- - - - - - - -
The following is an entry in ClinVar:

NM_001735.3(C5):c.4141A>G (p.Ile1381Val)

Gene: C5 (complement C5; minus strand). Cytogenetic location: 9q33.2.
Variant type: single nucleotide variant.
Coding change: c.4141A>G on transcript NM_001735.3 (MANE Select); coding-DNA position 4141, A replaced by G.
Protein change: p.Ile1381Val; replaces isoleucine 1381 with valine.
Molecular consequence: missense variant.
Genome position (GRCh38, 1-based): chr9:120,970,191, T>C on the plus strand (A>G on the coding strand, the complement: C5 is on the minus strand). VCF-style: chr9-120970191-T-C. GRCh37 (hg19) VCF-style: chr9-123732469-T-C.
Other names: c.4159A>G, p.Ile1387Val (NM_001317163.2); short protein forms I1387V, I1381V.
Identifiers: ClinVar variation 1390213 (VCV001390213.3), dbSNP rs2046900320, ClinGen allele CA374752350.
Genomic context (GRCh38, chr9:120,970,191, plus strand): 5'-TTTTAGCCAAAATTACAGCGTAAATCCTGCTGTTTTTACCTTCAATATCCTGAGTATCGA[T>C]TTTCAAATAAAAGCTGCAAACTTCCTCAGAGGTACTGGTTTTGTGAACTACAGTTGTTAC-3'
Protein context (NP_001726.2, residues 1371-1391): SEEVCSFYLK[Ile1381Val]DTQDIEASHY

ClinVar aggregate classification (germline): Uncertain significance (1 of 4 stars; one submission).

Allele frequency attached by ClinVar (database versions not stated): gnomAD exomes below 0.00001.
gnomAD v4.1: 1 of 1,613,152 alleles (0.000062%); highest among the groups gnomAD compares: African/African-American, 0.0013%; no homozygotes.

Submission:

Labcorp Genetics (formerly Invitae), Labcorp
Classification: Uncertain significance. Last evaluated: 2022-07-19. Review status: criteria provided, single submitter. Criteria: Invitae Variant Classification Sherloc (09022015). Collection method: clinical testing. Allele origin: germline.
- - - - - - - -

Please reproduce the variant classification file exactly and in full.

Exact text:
The following is an entry in ClinVar:

NM_001735.3(C5):c.4141A>G (p.Ile1381Val)

Gene: C5 (complement C5; minus strand). Cytogenetic location: 9q33.2.
Variant type: single nucleotide variant.
Coding change: c.4141A>G on transcript NM_001735.3 (MANE Select); coding-DNA position 4141, A replaced by G.
Protein change: p.Ile1381Val; replaces isoleucine 1381 with valine.
Molecular consequence: missense variant.
Genome position (GRCh38, 1-based): chr9:120,970,191, T>C on the plus strand (A>G on the coding strand, the complement: C5 is on the minus strand). VCF-style: chr9-120970191-T-C. GRCh37 (hg19) VCF-style: chr9-123732469-T-C.
Other names: c.4159A>G, p.Ile1387Val (NM_001317163.2); short protein forms I1387V, I1381V.
Identifiers: ClinVar variation 1390213 (VCV001390213.3), dbSNP rs2046900320, ClinGen allele CA374752350.
Genomic context (GRCh38, chr9:120,970,191, plus strand): 5'-TTTTAGCCAAAATTACAGCGTAAATCCTGCTGTTTTTACCTTCAATATCCTGAGTATCGA[T>C]TTTCAAATAAAAGCTGCAAACTTCCTCAGAGGTACTGGTTTTGTGAACTACAGTTGTTAC-3'
Protein context (NP_001726.2, residues 1371-1391): SEEVCSFYLK[Ile1381Val]DTQDIEASHY

ClinVar aggregate classification (germline): Uncertain significance (1 of 4 stars; one submission).

Allele frequency attached by ClinVar (database versions not stated): gnomAD exomes below 0.00001.
gnomAD v4.1: 1 of 1,613,152 alleles (0.000062%); highest among the groups gnomAD compares: African/African-American, 0.0013%; no homozygotes.

Submission:

Labcorp Genetics (formerly Invitae), Labcorp
Classification: Uncertain significance. Last evaluated: 2022-07-19. Review status: criteria provided, single submitter. Criteria: Invitae Variant Classification Sherloc (09022015). Collection method: clinical testing. Allele origin: germline.